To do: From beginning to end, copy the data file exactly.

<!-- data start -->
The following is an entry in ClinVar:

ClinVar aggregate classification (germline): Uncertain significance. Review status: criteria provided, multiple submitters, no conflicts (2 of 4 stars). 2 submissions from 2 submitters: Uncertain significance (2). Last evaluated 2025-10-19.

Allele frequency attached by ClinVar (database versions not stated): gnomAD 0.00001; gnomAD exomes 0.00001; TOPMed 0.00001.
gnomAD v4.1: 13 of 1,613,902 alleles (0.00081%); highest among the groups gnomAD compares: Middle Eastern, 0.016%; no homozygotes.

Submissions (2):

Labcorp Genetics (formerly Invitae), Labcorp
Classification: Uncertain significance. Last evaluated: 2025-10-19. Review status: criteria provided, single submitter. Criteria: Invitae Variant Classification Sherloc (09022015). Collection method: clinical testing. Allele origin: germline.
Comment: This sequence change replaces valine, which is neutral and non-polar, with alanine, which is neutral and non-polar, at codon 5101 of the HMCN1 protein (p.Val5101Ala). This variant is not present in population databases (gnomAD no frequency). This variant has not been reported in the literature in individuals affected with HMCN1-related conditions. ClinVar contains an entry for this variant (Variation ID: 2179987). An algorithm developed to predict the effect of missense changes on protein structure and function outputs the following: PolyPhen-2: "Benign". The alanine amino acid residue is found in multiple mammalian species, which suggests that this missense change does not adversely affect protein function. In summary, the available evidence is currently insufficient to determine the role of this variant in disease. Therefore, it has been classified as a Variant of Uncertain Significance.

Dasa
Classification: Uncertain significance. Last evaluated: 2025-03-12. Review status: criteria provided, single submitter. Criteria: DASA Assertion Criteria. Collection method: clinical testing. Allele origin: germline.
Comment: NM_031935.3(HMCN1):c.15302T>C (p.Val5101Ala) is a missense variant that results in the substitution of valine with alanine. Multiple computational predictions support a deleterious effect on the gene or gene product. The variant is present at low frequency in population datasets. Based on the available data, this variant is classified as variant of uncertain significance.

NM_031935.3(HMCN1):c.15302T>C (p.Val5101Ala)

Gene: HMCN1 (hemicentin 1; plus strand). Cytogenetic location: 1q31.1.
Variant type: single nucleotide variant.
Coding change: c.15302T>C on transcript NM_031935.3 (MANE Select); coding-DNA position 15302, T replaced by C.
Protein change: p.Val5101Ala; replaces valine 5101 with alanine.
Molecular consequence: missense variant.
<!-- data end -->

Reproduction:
The following is an entry in ClinVar:

ClinVar aggregate classification (germline): Uncertain significance. Review status: criteria provided, multiple submitters, no conflicts (2 of 4 stars). 2 submissions from 2 submitters: Uncertain significance (2). Last evaluated 2025-10-19.

Allele frequency attached by ClinVar (database versions not stated): gnomAD 0.00001; gnomAD exomes 0.00001; TOPMed 0.00001.
gnomAD v4.1: 13 of 1,613,902 alleles (0.00081%); highest among the groups gnomAD compares: Middle Eastern, 0.016%; no homozygotes.

Submissions (2):

Labcorp Genetics (formerly Invitae), Labcorp
Classification: Uncertain significance. Last evaluated: 2025-10-19. Review status: criteria provided, single submitter. Criteria: Invitae Variant Classification Sherloc (09022015). Collection method: clinical testing. Allele origin: germline.
Comment: This sequence change replaces valine, which is neutral and non-polar, with alanine, which is neutral and non-polar, at codon 5101 of the HMCN1 protein (p.Val5101Ala). This variant is not present in population databases (gnomAD no frequency). This variant has not been reported in the literature in individuals affected with HMCN1-related conditions. ClinVar contains an entry for this variant (Variation ID: 2179987). An algorithm developed to predict the effect of missense changes on protein structure and function outputs the following: PolyPhen-2: "Benign". The alanine amino acid residue is found in multiple mammalian species, which suggests that this missense change does not adversely affect protein function. In summary, the available evidence is currently insufficient to determine the role of this variant in disease. Therefore, it has been classified as a Variant of Uncertain Significance.

Dasa
Classification: Uncertain significance. Last evaluated: 2025-03-12. Review status: criteria provided, single submitter. Criteria: DASA Assertion Criteria. Collection method: clinical testing. Allele origin: germline.
Comment: NM_031935.3(HMCN1):c.15302T>C (p.Val5101Ala) is a missense variant that results in the substitution of valine with alanine. Multiple computational predictions support a deleterious effect on the gene or gene product. The variant is present at low frequency in population datasets. Based on the available data, this variant is classified as variant of uncertain significance.

NM_031935.3(HMCN1):c.15302T>C (p.Val5101Ala)

Gene: HMCN1 (hemicentin 1; plus strand). Cytogenetic location: 1q31.1.
Variant type: single nucleotide variant.
Coding change: c.15302T>C on transcript NM_031935.3 (MANE Select); coding-DNA position 15302, T replaced by C.
Protein change: p.Val5101Ala; replaces valine 5101 with alanine.
Molecular consequence: missense variant.